Our planet has been continually bombarded by asteroids since its formation, 4.5 billion years ago. While the frequency of large impacts has decreased, many potential Near-Earth Object threats remain undiscovered, so if or when they will impact Earth remains unknown. Fortunately, if an Earth-threatening asteroid is discovered in time, there are ways to mitigate or even prevent a disaster. Scientists at LLNL provide computer simulations in preparation these scenarios so if the time comes where an asteroid is headed our way, we will be prepared.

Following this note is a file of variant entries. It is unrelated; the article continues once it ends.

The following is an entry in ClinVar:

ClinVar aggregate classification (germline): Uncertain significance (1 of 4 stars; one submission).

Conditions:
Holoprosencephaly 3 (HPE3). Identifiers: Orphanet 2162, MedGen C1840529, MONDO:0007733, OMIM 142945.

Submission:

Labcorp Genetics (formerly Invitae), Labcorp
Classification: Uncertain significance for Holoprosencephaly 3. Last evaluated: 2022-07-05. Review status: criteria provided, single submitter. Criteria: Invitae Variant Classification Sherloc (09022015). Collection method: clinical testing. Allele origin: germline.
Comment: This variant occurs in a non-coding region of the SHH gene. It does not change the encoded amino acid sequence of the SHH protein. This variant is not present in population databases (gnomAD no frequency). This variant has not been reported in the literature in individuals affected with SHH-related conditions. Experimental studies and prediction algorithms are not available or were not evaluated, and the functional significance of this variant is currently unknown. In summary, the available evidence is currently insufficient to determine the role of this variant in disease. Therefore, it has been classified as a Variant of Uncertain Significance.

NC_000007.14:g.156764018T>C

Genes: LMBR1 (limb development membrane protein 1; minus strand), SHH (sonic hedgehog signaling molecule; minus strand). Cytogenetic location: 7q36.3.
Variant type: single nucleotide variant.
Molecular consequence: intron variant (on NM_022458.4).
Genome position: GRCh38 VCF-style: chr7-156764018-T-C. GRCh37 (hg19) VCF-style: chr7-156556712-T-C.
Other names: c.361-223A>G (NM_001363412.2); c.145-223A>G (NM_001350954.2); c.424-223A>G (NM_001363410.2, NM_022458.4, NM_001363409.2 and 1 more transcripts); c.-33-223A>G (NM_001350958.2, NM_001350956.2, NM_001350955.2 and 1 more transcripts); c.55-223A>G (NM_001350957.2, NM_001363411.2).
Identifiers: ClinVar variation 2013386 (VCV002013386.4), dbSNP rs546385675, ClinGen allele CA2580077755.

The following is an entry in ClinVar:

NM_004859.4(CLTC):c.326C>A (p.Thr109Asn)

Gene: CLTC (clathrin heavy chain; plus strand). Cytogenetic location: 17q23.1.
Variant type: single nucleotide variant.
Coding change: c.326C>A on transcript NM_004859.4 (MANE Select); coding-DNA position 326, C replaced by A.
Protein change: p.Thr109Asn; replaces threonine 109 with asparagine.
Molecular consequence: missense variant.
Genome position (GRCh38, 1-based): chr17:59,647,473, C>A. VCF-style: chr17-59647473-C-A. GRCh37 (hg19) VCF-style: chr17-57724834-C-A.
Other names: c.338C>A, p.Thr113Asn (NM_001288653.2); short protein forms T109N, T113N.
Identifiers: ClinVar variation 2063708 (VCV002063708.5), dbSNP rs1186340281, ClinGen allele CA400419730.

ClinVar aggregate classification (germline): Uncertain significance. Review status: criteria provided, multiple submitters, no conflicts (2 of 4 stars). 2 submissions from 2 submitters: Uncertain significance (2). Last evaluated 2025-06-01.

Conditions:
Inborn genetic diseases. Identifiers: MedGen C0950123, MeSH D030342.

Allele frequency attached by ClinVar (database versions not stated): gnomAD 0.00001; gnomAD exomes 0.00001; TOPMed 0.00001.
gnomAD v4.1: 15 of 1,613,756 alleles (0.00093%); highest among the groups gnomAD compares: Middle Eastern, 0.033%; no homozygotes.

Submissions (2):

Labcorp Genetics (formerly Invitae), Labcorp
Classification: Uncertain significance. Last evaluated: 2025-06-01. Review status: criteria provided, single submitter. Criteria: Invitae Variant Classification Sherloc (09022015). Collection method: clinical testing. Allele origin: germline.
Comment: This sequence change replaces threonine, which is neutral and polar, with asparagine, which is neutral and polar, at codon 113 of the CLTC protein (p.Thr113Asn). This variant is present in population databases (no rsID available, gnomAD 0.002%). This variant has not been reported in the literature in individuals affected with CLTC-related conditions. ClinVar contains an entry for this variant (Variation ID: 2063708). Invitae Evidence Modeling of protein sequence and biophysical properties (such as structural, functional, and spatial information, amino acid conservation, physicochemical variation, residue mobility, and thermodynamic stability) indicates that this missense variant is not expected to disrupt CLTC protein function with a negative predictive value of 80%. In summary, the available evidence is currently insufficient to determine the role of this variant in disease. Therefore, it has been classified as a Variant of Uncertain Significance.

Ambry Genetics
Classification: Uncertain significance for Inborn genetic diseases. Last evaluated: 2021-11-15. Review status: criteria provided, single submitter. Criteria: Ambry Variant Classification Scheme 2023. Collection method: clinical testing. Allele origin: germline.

** Hopes for Comet Atlas  to be visible to the naked eye were dashed when it began to break up:

Senior Planetary Astronomer Franck Marchis takes a closer look at Comet Atlas. Discovered by the Atlas Survey in December 2019 it has recently been observed exhibiting unusual behavior. What is happening?

Another comet was recently spotted, though, and it might succeed in brightening enough to be seen without a telescope: Introducing Comet Swain –


** Rocky earth-class sized exoplanet discovered: Earth-Size, Habitable-Zone Planet Found Hidden in Early NASA Kepler Data – NASA JPL

A team of transatlantic scientists, using reanalyzed data from NASA’s Kepler space telescope, has discovered an Earth-size exoplanet orbiting in its star’s habitable zone, the area around a star where a rocky planet could support liquid water.